- Court: U.S. Supreme Court Certiorari Granted
- Area(s) of Law: Civil Procedure
- Date Filed: March 25, 2021
- Case #: 19-368
- Judge(s)/Court Below: KAGAN, J., delivered the opinion of the Court, in which ROBERTS, C. J., and BREYER, SOTOMAYOR, and KAVANAUGH, JJ., joined. ALITO, J., filed an opinion concurring in the judgment. GORSUCH, J., filed an opinion concurring in the judgment, in which THOMAS, J., joined. BARRETT, J., took no part in the consideration or decision of the cases.
- Full Text Opinion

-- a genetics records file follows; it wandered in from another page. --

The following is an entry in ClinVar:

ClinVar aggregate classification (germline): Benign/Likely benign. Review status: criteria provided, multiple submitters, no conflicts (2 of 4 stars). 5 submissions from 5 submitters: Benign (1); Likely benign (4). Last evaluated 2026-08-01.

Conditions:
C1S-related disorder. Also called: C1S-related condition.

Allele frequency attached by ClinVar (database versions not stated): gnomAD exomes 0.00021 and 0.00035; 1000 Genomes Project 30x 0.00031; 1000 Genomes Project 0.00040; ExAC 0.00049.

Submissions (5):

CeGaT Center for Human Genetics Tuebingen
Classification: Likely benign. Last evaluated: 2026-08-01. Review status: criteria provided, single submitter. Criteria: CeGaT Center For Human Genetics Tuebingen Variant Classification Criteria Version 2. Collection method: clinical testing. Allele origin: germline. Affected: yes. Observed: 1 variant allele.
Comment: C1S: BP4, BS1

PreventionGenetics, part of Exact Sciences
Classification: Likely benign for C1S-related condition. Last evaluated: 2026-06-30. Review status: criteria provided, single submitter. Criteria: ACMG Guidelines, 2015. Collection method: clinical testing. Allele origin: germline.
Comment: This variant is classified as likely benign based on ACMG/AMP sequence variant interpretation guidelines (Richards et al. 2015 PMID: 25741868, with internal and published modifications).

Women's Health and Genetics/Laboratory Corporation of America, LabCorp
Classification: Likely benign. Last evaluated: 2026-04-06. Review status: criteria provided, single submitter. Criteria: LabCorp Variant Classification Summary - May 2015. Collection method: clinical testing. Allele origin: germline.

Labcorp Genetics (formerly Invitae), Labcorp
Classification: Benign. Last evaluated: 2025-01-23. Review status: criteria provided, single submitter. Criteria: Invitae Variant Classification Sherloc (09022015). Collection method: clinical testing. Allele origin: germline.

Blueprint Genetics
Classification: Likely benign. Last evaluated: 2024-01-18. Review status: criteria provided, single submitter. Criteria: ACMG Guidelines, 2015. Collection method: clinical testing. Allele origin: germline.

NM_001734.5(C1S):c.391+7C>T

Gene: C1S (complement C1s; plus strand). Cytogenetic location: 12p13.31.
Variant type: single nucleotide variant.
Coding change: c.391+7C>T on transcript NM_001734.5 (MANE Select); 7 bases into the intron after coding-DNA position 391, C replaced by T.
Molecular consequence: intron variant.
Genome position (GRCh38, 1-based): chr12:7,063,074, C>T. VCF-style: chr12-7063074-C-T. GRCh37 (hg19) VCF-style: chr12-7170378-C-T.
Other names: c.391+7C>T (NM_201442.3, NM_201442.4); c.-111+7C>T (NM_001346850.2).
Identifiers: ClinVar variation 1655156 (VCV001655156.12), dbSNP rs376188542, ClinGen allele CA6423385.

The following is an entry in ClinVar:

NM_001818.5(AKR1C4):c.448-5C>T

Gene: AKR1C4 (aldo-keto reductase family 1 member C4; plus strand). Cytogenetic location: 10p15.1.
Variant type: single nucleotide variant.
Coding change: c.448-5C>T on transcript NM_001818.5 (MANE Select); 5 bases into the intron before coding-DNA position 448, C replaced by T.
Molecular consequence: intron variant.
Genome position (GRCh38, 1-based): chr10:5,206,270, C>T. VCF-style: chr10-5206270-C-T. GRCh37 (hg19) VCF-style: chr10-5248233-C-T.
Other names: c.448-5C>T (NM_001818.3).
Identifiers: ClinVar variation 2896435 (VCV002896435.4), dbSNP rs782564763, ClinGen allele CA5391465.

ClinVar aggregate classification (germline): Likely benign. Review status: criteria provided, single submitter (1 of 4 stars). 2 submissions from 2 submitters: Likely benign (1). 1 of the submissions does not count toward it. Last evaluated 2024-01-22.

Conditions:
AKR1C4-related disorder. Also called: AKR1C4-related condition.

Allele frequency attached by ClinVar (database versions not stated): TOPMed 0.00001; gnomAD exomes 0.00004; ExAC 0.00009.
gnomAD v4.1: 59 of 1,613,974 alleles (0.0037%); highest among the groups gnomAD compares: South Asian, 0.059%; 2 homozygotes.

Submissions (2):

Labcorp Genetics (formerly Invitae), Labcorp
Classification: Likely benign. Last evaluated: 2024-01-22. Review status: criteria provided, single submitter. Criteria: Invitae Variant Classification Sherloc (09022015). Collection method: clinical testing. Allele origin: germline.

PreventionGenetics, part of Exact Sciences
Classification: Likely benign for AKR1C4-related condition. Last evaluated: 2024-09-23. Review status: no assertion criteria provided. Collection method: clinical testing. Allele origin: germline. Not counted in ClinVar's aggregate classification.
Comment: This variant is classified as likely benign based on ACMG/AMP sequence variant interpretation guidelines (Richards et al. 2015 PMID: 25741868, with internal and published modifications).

Petitioner was sued in Respondent’s state courts by residents of those states, stating claims arising from automobile accidents occurring therein. Petitioner argued they were not subject to personal jurisdiction in Respondent’s state courts because they did not design or manufacture the vehicles at issue within those states, nor did they sell the vehicles at issue there. Petitioner appealed the rulings, which held they were subject to specific personal jurisdiction, to the United States Supreme Court. The Court affirmed the holding that there need not be a causal relationship between a defendant’s conduct in a forum and a claim to establish specific personal jurisdiction. The Supreme Court reasoned that the two principles underlying personal jurisdiction, fairness to defendants and protection of interstate federalism, are not violated. Since the company can reasonably expect to be haled into court, benefits from the laws, and purposely availed itself of the forum, regular and extensive contacts are created. The Court has long focused on the nature and extent of “the defendant’s relationship to the forum State.” Bristol-Myers Squibb Co. v. Superior Court of Cal., San Francisco Cty., 582 U. S. Thus, while a causal connection is not required, a defendant's contacts with a forum must be relevant to a claim. AFFIRMED.